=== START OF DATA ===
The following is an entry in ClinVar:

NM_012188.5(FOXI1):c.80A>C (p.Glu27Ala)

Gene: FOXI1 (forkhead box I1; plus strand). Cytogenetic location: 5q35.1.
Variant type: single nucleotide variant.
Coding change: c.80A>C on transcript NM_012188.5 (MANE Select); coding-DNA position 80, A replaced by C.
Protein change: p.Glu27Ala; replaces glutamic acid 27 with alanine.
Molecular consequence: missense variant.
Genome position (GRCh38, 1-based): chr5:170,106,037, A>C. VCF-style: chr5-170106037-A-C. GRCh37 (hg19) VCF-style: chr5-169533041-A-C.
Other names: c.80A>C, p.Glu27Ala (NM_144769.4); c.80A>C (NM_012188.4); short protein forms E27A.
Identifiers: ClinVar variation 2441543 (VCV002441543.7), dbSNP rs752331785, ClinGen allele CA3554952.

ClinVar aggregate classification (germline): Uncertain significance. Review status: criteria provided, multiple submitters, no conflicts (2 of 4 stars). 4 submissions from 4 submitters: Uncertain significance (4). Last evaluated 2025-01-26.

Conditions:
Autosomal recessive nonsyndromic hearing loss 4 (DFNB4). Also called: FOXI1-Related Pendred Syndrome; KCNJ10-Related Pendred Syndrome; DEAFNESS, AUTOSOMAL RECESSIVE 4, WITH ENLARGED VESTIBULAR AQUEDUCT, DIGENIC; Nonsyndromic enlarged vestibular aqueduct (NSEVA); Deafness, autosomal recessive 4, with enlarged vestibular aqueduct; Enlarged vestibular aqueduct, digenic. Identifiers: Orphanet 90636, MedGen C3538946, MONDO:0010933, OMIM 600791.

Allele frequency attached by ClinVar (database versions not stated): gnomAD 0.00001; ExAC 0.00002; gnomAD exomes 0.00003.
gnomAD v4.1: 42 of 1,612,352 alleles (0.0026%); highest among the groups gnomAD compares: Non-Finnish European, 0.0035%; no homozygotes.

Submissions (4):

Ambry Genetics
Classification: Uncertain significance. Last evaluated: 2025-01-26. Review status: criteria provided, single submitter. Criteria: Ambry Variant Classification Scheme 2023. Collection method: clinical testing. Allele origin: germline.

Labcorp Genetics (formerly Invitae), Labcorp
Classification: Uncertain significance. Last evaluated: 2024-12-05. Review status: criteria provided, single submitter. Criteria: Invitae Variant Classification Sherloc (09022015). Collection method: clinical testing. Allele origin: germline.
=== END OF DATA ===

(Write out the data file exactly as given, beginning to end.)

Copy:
The following is an entry in ClinVar:

NM_012188.5(FOXI1):c.80A>C (p.Glu27Ala)

Gene: FOXI1 (forkhead box I1; plus strand). Cytogenetic location: 5q35.1.
Variant type: single nucleotide variant.
Coding change: c.80A>C on transcript NM_012188.5 (MANE Select); coding-DNA position 80, A replaced by C.
Protein change: p.Glu27Ala; replaces glutamic acid 27 with alanine.
Molecular consequence: missense variant.
Genome position (GRCh38, 1-based): chr5:170,106,037, A>C. VCF-style: chr5-170106037-A-C. GRCh37 (hg19) VCF-style: chr5-169533041-A-C.
Other names: c.80A>C, p.Glu27Ala (NM_144769.4); c.80A>C (NM_012188.4); short protein forms E27A.
Identifiers: ClinVar variation 2441543 (VCV002441543.7), dbSNP rs752331785, ClinGen allele CA3554952.

ClinVar aggregate classification (germline): Uncertain significance. Review status: criteria provided, multiple submitters, no conflicts (2 of 4 stars). 4 submissions from 4 submitters: Uncertain significance (4). Last evaluated 2025-01-26.

Conditions:
Autosomal recessive nonsyndromic hearing loss 4 (DFNB4). Also called: FOXI1-Related Pendred Syndrome; KCNJ10-Related Pendred Syndrome; DEAFNESS, AUTOSOMAL RECESSIVE 4, WITH ENLARGED VESTIBULAR AQUEDUCT, DIGENIC; Nonsyndromic enlarged vestibular aqueduct (NSEVA); Deafness, autosomal recessive 4, with enlarged vestibular aqueduct; Enlarged vestibular aqueduct, digenic. Identifiers: Orphanet 90636, MedGen C3538946, MONDO:0010933, OMIM 600791.

Allele frequency attached by ClinVar (database versions not stated): gnomAD 0.00001; ExAC 0.00002; gnomAD exomes 0.00003.
gnomAD v4.1: 42 of 1,612,352 alleles (0.0026%); highest among the groups gnomAD compares: Non-Finnish European, 0.0035%; no homozygotes.

Submissions (4):

Ambry Genetics
Classification: Uncertain significance. Last evaluated: 2025-01-26. Review status: criteria provided, single submitter. Criteria: Ambry Variant Classification Scheme 2023. Collection method: clinical testing. Allele origin: germline.

Labcorp Genetics (formerly Invitae), Labcorp
Classification: Uncertain significance. Last evaluated: 2024-12-05. Review status: criteria provided, single submitter. Criteria: Invitae Variant Classification Sherloc (09022015). Collection method: clinical testing. Allele origin: germline.